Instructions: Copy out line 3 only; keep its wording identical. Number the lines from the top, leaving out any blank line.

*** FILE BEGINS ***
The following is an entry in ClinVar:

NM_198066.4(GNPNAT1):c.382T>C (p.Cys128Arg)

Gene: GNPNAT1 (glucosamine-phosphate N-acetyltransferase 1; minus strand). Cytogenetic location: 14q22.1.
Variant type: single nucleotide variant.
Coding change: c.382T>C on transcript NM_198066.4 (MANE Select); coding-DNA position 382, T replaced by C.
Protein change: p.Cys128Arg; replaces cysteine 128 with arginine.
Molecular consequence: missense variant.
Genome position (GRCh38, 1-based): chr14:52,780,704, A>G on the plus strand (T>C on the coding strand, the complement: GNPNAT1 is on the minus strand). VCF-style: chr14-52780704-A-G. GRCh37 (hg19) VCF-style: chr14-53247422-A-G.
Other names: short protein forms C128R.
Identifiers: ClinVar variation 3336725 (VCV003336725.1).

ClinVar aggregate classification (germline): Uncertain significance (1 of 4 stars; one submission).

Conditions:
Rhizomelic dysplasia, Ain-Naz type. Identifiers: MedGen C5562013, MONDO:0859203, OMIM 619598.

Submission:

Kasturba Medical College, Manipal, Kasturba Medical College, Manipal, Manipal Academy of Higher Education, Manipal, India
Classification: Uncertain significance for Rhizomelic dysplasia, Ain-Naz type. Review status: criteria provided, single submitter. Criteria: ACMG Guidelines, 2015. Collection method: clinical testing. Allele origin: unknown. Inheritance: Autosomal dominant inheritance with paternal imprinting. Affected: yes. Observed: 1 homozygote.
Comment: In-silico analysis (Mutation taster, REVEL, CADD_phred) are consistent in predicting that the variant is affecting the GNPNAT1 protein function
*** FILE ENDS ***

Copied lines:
Gene: GNPNAT1 (glucosamine-phosphate N-acetyltransferase 1; minus strand). Cytogenetic location: 14q22.1.